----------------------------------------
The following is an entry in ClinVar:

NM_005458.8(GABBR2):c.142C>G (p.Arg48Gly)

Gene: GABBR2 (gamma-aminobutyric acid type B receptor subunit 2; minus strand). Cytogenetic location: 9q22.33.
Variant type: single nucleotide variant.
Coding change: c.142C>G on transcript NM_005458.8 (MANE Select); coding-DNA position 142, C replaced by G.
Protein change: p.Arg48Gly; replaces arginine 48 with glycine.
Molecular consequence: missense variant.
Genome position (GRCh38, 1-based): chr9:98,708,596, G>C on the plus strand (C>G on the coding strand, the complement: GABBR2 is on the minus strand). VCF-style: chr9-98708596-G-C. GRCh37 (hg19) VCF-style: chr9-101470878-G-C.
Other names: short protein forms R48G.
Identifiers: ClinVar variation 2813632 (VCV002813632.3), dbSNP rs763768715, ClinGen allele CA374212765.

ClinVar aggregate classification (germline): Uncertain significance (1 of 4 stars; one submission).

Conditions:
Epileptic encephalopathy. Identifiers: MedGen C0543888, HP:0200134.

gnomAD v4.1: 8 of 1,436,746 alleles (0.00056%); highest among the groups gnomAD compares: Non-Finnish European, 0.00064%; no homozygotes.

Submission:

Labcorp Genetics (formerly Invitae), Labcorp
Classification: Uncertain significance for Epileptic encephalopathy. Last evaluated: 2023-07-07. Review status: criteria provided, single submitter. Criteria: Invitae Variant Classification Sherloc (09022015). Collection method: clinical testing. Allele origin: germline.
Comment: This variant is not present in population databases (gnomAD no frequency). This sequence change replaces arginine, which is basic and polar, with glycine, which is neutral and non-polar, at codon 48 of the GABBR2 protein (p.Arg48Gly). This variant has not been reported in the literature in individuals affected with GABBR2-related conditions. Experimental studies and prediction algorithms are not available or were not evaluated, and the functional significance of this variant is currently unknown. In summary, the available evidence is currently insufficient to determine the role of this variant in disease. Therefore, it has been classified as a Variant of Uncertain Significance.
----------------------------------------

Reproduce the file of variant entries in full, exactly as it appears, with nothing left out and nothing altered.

The following is an entry in ClinVar:

NM_005458.8(GABBR2):c.142C>G (p.Arg48Gly)

Gene: GABBR2 (gamma-aminobutyric acid type B receptor subunit 2; minus strand). Cytogenetic location: 9q22.33.
Variant type: single nucleotide variant.
Coding change: c.142C>G on transcript NM_005458.8 (MANE Select); coding-DNA position 142, C replaced by G.
Protein change: p.Arg48Gly; replaces arginine 48 with glycine.
Molecular consequence: missense variant.
Genome position (GRCh38, 1-based): chr9:98,708,596, G>C on the plus strand (C>G on the coding strand, the complement: GABBR2 is on the minus strand). VCF-style: chr9-98708596-G-C. GRCh37 (hg19) VCF-style: chr9-101470878-G-C.
Other names: short protein forms R48G.
Identifiers: ClinVar variation 2813632 (VCV002813632.3), dbSNP rs763768715, ClinGen allele CA374212765.

ClinVar aggregate classification (germline): Uncertain significance (1 of 4 stars; one submission).

Conditions:
Epileptic encephalopathy. Identifiers: MedGen C0543888, HP:0200134.

gnomAD v4.1: 8 of 1,436,746 alleles (0.00056%); highest among the groups gnomAD compares: Non-Finnish European, 0.00064%; no homozygotes.

Submission:

Labcorp Genetics (formerly Invitae), Labcorp
Classification: Uncertain significance for Epileptic encephalopathy. Last evaluated: 2023-07-07. Review status: criteria provided, single submitter. Criteria: Invitae Variant Classification Sherloc (09022015). Collection method: clinical testing. Allele origin: germline.
Comment: This variant is not present in population databases (gnomAD no frequency). This sequence change replaces arginine, which is basic and polar, with glycine, which is neutral and non-polar, at codon 48 of the GABBR2 protein (p.Arg48Gly). This variant has not been reported in the literature in individuals affected with GABBR2-related conditions. Experimental studies and prediction algorithms are not available or were not evaluated, and the functional significance of this variant is currently unknown. In summary, the available evidence is currently insufficient to determine the role of this variant in disease. Therefore, it has been classified as a Variant of Uncertain Significance.